In 2003, the prescribing information for Paxil stated:

"Pregnancy: Patients should be advised to notify their physician if they become pregnant or intend to become pregnant during therapy."

Other Complications of Taking Paxil During Pregnancy:
A study published in Teratology Society Abstracts in 2005 reported that women who took Paxil were more likely than those who were not exposed to have an infant with omphalocele (a fetal malformation in which variable amounts of abdominal contents protrude into the base of the umbilical cord) and craniosynostosis (the early closing of one or more of the sutures of an infant’s head, resulting in malformation of the skull). The strongest effect was reported to be with Paxil. According to an FDA Public Health Advisory dated December 2005:

A study using a Swedish national registry found a 2-fold increased risk of having an infant with a cardiac defect compared to the entire national registry population.

In another study in the US, women who received Paxil in the first trimester of their pregnancies had a 1.5-fold increased risk of cardiac malformations.

In March/April 2006 , the FDA updated its data on Paxil and the Risk of Birth Defects, explaining that early results of two studies "indicate that women who took Paxil during the first three months of pregnancy were about one and a half to two times as likely to have a baby with a heart defect as women who received other antidepressants or women in the general population. Most of the heart defects reported in these studies were holes in the walls of the chambers of the heart (atrial and ventricular septal defects)." The FDA advised " health care professionals not to prescribe Paxil in women who are in the first three months of pregnancy or are planning pregnancy, unless other treatment options are not appropriate."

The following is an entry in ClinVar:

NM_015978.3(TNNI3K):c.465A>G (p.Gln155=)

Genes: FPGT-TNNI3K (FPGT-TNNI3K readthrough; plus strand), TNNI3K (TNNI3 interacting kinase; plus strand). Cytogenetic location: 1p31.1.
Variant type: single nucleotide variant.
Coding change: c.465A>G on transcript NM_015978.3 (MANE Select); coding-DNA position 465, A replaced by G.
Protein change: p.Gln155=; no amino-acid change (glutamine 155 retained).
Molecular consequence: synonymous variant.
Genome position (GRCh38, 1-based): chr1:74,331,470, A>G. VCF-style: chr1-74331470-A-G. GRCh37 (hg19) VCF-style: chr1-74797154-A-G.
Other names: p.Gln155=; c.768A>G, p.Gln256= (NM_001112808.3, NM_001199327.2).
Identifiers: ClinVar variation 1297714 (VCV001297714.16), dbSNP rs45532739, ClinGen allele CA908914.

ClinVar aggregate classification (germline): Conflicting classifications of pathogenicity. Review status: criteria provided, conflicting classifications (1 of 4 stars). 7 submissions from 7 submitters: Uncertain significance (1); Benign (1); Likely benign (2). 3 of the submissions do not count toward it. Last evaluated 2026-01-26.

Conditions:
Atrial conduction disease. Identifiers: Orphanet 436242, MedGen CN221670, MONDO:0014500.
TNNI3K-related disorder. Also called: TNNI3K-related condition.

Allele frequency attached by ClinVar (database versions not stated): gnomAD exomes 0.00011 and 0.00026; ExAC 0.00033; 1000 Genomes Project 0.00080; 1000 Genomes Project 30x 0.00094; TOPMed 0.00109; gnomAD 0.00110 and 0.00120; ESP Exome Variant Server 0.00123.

How Effective are Antidepressants?
There is a general consensus that doctors must weigh the benefits of drug treatment versus the risks. In order to do a proper risk benefit analysis, a doctor must be aware of the degree of effectiveness of the drug – not just drug company hype. Is the drug extremely effective or only marginally effective? Doctors know the drug was approved by the FDA, but do they know the FDA’s standards for approving a drug as effective?

In an analysis of efficacy data submitted to the FDA between 1987 and 1999 for six of the most popular selective serotonin reuptake inhibitor (SSRI) antidepressants, including Paxil, 75 to 80% of the response to medication was duplicated in placebo groups.1 These data were the basis on which the medications were approved by the FDA. The researchers explained that the "small difference between the drug response and the placebo response has been a ‘dirty little secret’ known to researchers who conduct clinical trials, FDA reviewers, and a small group of critics who analyzed the published data …"2 Yet another recent meta-analysis found that SSRIs have "no clinically meaningful advantage over placebo."3